Tag Archives: UIButton

How to create a Facebook Like button in your iOS App

Adding a Facebook Like button to a website in HTML is extremely easy, thanks to Facebook’s Developer API. But it’s not as straightforward to implement it in an iOS App.

Thanks to UIWebViews we can create a small web view, perhaps 80 pixels tall, and load the Facebook Like button into it. Here’s how:

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Now you can react however you see fit: open a URL in Safari, open the Facebook App, etc.

Another thing of note: since the button will be pulled in from Facebook.com, it will not be displayed when a user is not online. Check via UIWebViewDelegate and if the URL can’t be loaded present an image from your bundle instead.





How to add touch events to a UITableViewFooter (or header)

Table View headers or footers can’t be tapped. Sometimes however that’s exactly what we want to do.

In this example we’ll add a new UIView to out table view and add it to the table’s footer. Inside this view we’ll have a custom button which we’ll create with an image. We’ll also have a method that is called when the user presses the button:

- (CGFloat)tableView:(UITableView *)tableView heightForFooterInSection:(NSInteger)section {

    // height of the footer
    // this needs to be set, otherwise the height is zero and no footer will show
    return 80;
}

- (UIView *)tableView:(UITableView *)tableView viewForFooterInSection:(NSInteger)section {

    // creates a custom view inside the footer
    UIView *footerView = [[UIView alloc]initWithFrame:CGRectMake(0, 0, 320, 80)];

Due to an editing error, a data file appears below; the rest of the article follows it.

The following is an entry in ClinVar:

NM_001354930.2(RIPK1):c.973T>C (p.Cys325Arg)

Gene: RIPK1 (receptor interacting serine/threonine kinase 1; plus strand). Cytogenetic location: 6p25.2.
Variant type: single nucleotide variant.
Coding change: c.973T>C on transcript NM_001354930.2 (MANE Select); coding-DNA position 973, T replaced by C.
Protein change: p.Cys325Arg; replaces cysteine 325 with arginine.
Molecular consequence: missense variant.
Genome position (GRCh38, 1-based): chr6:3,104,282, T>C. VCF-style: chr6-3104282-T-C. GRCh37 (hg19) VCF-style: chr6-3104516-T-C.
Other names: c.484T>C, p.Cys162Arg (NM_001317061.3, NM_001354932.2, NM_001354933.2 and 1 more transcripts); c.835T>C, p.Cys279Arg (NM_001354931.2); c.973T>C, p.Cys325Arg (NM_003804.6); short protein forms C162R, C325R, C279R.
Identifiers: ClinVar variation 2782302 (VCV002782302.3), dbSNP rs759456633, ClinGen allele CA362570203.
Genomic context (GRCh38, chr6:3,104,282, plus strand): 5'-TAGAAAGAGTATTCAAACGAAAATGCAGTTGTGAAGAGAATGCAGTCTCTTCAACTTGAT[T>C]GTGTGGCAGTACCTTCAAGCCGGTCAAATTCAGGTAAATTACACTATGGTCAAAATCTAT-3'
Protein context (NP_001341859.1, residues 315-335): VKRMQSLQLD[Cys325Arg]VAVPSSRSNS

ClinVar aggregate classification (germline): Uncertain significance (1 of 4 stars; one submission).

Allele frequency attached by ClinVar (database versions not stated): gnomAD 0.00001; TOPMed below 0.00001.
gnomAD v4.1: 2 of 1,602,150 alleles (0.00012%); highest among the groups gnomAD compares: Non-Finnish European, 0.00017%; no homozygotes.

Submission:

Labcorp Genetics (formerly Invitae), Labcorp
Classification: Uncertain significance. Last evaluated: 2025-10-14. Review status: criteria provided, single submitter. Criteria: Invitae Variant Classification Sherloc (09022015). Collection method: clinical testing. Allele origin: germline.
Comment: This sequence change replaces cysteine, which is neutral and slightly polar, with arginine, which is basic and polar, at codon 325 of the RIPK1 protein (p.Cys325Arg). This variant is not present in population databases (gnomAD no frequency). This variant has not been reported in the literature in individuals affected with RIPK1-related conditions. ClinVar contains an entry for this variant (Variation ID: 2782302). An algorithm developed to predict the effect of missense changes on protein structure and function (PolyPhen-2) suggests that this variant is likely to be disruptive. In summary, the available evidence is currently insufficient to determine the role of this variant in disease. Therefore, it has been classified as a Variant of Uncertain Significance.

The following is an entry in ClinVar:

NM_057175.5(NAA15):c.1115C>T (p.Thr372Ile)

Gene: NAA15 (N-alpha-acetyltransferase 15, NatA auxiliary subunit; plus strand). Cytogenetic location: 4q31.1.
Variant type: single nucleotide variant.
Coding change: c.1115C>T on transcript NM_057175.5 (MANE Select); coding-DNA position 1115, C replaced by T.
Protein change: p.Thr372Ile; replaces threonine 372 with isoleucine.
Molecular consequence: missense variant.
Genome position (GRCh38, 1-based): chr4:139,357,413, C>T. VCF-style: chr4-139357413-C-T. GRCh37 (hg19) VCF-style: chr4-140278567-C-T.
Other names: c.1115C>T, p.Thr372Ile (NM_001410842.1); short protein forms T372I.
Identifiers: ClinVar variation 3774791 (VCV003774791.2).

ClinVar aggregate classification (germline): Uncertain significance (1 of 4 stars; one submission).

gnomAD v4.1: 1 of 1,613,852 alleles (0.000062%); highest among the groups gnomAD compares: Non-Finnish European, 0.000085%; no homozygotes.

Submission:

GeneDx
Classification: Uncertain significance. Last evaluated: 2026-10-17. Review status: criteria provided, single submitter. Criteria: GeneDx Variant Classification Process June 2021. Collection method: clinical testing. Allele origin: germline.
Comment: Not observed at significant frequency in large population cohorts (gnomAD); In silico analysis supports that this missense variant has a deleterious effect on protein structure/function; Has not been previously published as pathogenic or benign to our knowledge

// create a button with image and add it to the view
    UIButton *button = [[UIButton alloc]initWithFrame:CGRectMake(0, 0, 320, 78)];
    [button setImage:[UIImage imageNamed:@"image.png"] forState:UIControlStateNormal];
    [button addTarget:self action:@selector(footerTapped) forControlEvents:UIControlEventTouchUpInside];

    [footerView addSubview:button];

    return footerView;
}

- (void)footerTapped {

    NSLog(@"You've tapped the footer!");
}

The result is a row at the bottom of the table view which stays in place even if the table is scrolled – ideal of anything users should see at all times.

You can do the same for table view headers, just add the code to the “headerInSeaction” variants of the methods above.

Example of a tappable footer image/button
Example of a tappable footer image/button




How to create a custom button

We can do this by setting properties of the UIButton for the states “normal” and “highlighted”. First we create pointers to the images, then we tell the button to use said images for each state:

If the button has transparency enabled use the “custom” setting in your Storyboard.
If the button should have a dynamic width to accommodate a changing text label you can use the following values:

UIImage *normal = [[UIImage imageNamed:@"greyoffbutton.png"]stretchableImageWithLeftCapWidth:12.0 topCapHeight:0.0];




How to change the text on a Button

You can set the title of a button depending on its control state. An unselected untoched button has a UIControlStateNormal, but Xcode will show you all the other options you have at your fingertips.

To access this property you need to create an IBOutlet on the button. If you also want the button to trigger an action you also have to define an IBAction.

[self.myButtonLabel setTitle:@"Your text here" forState:UIControlStateNormal];